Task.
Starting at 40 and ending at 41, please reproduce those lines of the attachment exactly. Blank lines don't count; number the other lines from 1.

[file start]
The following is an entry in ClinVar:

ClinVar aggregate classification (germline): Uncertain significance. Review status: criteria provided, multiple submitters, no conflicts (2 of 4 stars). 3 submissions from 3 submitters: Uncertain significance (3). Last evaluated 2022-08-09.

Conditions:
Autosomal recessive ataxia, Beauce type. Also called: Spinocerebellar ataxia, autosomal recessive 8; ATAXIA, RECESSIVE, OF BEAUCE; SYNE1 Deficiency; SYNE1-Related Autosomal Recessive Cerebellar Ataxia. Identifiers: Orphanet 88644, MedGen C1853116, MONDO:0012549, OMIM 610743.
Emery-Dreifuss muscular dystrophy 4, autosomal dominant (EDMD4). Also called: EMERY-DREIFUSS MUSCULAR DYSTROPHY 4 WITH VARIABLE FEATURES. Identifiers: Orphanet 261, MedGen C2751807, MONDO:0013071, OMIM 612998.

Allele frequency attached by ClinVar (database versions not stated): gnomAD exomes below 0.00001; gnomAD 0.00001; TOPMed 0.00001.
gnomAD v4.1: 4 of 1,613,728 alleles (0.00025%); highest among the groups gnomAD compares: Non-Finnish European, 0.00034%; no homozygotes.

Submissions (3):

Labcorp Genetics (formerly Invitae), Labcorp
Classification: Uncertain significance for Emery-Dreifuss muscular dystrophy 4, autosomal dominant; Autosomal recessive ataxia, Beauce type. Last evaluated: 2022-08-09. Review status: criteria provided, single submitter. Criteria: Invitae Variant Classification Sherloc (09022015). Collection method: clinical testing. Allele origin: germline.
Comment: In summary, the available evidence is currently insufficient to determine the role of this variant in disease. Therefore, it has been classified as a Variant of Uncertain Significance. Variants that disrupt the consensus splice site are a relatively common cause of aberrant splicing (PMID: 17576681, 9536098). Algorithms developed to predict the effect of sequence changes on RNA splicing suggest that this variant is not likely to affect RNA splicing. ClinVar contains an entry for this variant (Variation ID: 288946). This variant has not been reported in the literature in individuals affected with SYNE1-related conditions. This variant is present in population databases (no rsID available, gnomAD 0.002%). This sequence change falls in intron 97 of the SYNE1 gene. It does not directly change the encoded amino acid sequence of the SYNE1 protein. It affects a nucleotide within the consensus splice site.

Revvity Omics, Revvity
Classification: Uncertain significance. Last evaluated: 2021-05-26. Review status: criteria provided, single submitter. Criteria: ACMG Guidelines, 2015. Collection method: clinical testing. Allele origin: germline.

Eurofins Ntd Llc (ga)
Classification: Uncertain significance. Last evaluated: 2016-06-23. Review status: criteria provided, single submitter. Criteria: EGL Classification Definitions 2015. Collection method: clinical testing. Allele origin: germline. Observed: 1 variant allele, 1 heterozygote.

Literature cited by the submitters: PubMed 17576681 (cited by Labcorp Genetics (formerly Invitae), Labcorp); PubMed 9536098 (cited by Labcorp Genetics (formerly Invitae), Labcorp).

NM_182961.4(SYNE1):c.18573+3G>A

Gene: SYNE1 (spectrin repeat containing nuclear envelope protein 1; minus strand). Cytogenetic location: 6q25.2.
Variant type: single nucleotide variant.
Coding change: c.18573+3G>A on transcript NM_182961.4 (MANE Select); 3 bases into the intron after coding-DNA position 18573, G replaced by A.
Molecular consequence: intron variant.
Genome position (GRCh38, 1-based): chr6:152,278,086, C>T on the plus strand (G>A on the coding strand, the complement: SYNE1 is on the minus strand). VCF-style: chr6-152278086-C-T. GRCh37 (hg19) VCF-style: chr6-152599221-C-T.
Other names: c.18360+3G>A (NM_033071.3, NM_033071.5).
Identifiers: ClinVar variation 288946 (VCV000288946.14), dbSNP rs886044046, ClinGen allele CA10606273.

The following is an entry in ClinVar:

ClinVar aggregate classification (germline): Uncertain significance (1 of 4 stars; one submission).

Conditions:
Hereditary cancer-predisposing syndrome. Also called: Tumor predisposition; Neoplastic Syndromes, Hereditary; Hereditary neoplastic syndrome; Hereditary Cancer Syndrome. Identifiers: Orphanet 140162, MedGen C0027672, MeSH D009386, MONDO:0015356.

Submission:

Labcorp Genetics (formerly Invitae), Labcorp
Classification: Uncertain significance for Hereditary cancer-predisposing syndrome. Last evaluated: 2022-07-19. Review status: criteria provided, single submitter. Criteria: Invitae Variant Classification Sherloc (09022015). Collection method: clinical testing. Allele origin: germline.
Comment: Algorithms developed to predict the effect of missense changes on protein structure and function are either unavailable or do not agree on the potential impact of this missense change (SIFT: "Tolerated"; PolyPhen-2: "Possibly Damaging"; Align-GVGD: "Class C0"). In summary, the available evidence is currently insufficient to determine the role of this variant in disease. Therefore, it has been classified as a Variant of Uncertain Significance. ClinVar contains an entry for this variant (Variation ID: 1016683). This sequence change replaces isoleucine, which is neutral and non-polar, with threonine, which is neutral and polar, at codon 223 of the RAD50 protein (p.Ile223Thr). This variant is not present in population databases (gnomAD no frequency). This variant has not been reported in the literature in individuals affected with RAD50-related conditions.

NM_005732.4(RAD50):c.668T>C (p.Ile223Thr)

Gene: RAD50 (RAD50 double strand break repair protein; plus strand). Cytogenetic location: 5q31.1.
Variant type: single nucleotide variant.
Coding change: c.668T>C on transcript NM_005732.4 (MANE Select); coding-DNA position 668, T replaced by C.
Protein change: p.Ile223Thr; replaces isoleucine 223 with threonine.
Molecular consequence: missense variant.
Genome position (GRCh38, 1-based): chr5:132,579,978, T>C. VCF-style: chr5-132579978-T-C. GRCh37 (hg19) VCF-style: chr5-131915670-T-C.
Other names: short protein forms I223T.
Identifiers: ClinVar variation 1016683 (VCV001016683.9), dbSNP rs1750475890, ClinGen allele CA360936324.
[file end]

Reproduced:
Other names: short protein forms I223T.
Identifiers: ClinVar variation 1016683 (VCV001016683.9), dbSNP rs1750475890, ClinGen allele CA360936324.